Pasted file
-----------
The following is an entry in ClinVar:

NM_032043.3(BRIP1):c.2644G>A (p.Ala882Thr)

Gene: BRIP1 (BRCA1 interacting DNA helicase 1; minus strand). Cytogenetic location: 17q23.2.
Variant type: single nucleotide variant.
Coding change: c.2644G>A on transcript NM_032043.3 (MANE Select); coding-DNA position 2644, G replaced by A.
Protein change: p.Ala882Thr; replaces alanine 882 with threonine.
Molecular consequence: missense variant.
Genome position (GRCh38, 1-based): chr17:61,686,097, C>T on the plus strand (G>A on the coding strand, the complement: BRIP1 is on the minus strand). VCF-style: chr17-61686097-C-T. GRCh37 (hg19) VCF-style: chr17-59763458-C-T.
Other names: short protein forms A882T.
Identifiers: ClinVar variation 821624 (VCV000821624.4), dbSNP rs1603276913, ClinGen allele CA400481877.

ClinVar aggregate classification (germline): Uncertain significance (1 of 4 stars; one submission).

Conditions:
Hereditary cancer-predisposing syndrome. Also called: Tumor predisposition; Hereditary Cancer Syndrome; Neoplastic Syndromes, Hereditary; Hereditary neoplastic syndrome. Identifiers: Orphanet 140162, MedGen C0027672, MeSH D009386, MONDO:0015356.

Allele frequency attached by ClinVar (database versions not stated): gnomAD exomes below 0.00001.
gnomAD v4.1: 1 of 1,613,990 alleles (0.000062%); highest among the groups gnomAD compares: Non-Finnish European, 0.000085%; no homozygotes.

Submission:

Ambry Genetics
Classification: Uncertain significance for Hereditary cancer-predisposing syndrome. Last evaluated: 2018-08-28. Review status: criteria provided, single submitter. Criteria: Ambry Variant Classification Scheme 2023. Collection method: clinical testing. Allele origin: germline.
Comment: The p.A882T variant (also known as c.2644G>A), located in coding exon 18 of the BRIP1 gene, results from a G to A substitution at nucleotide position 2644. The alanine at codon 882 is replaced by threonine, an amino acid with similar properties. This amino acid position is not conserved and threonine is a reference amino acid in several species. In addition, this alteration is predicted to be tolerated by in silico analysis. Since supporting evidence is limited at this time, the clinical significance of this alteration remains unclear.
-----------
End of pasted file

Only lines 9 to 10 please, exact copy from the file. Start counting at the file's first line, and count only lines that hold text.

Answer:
Other names: short protein forms A882T.
Identifiers: ClinVar variation 821624 (VCV000821624.4), dbSNP rs1603276913, ClinGen allele CA400481877.